The Tragic Tale of the Rideau Ferry Swing Bridge

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Last week I wrote a story about the Bascule Bridge in Smiths Falls. Apparently there was another story and Smith’s Falls beloved Heather Currie-Whiting told me another one told to her by her brothers.

They told me the old story that I think lots of people tell in various versions, about how the bridge master’s son had wandered out onto the bridge when he wasn’t looking, but the train was coming. So the man had to make the decision, does he close the bridge and kill his son, or does he let the train crash and kill all the passengers. They told me he killed his son by closing the bridge. There are all sorts of inconsistencies in the story that a six or seven year-old wouldn’t be able to work out and I can STILL see that little boy getting squished in my mind’s eye.

 

Here is one from the:

Perth Courier, Aug. 21, 1891

Authors Note: When the new swing bridge over  the Rideau Locks at Smith’s Falls was initially opened for travel– It’s new name was “Somers’ Bridge.”

It is our painful duty to chronicle the sad and untimely death of a little boy Jobie Hutton who was drowned at the ferry on Friday evening of last week.  The bridge had been opened to allow a yacht to pass through and it appears that in the closing of the swing bridge he stepped on and was caught in the railing where the swing bridge joins with the main bridge.

 

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He could not extricate himself and when the swing bridge was slackened up he fell into the water and before help could arrive was drowned.  The funeral services were conducted on Sabbath morning in the Presbyterian Church (being a member of the Sabbath School and Mission Band) and was largely attended.  The funeral cortege left the house of his uncle shortly after 10:00 and proceeded to the church followed by a large procession of the sorrowing friends.  After the services were conducted in the church the children of the Sabbath School joined in the procession before the hearse and proceeded to the graveyard.  After a few touching words by Rev. N. Campbell the body was consigned “dust to dust ashes to ashes”.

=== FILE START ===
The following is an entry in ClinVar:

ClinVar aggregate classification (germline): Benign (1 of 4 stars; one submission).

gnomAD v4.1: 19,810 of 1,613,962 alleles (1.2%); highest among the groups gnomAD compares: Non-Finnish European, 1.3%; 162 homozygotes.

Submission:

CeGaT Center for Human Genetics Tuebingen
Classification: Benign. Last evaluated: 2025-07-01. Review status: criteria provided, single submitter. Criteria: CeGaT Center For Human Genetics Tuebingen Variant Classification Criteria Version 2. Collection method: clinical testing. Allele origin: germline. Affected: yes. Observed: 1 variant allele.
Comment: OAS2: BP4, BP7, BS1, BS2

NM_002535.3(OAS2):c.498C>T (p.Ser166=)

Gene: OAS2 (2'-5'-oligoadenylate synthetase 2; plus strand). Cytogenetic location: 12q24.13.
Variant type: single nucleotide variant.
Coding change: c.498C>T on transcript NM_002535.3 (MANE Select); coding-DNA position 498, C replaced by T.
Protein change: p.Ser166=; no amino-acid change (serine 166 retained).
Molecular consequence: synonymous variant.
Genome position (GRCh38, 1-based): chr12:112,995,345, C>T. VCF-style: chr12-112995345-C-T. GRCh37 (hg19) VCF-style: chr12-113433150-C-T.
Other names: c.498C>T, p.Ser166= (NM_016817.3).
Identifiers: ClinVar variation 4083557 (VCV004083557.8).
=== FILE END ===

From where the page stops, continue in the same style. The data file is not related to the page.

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Full short his journey was; no dust

Of earth his sandals clove

The weary heart that old man must

He bore not to the grave.

He seemed a cherub who had lost his way

And wandered hither, so his stay

With us was short and ‘twas most meet

That he should be no delver in earth’s clod

Nor need to pause and cleanse his feet

To stand before God.

 

The Bascule Bridge of Smiths Falls — A Ghost Story

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About lindaseccaspina

Linda Knight Seccaspina was born in Cowansville, Quebec about the same time as the wheel was invented and the first time she realized she could tell a tale was when she got caught passing her smutty stories around in Grade 7 at CHS by Mrs. Blinn. When Derek "Wheels" Wheeler from Degrassi Jr. High died in 2010, Linda wrote her own obituary. Some people said she should think about a career in writing obituaries. Before she laid her fingers to a keyboard, Linda owned the eclectic store Flash Cadilac and Savannah Devilles in Ottawa from 1976-1996. After writing for years about things that she cared about or pissed her off she finally found her calling. Is it sex drugs and rock n' roll you might ask? No, it is history. Seeing that her very first boyfriend in Grade 5 (who she won a Twist contest with in the 60s) is the head of the Brome Misissiquoi Historical Society and also specializes in local history back in Quebec, she finds that quite funny. She writes every single day and is also a columnist for Hometown News and Screamin's Mamas. She is a volunteer for the Carleton Place and Beckwith Heritage Museum, an admin for the Lanark County Genealogical Society Facebook page, and a local guest speaker. She has been now labelled an historian by the locals which in her mind is wrong. You see she will never be like the iconic local Lanark County historian Howard Morton Brown, nor like famed local writer Mary Cook. She proudly calls herself The National Enquirer Historical writer of Lanark County, and that she can live with. Linda has been called the most stubborn woman in Lanark County, and has requested her ashes to be distributed in any Casino parking lot as close to any Wheel of Fortune machine as you can get. But since she wrote her obituary, most people assume she's already dead. Linda has published six books, "Menopausal Woman From the Corn," "Cowansville High Misremembered," "Naked Yoga, Twinkies and Celebrities," "Cancer Calls Collect," "The Tilted Kilt-Vintage Whispers of Carleton Place," and "Flashbacks of Little Miss Flash Cadilac." All are available at Amazon in paperback and Kindle. Linda's books are for sale on Amazon or at Wisteria · 62 Bridge Street · Carleton Place, Ottawa, Canada, and at the Carleton Place and Beckwith Heritage Museum · 267 Edmund Street · Carleton Place, Ottawa, Canada--Appleton Museum-Mississippi Textile Mill and Mill Street Books and Heritage House Museum and The Artists Loft in Smith Falls.

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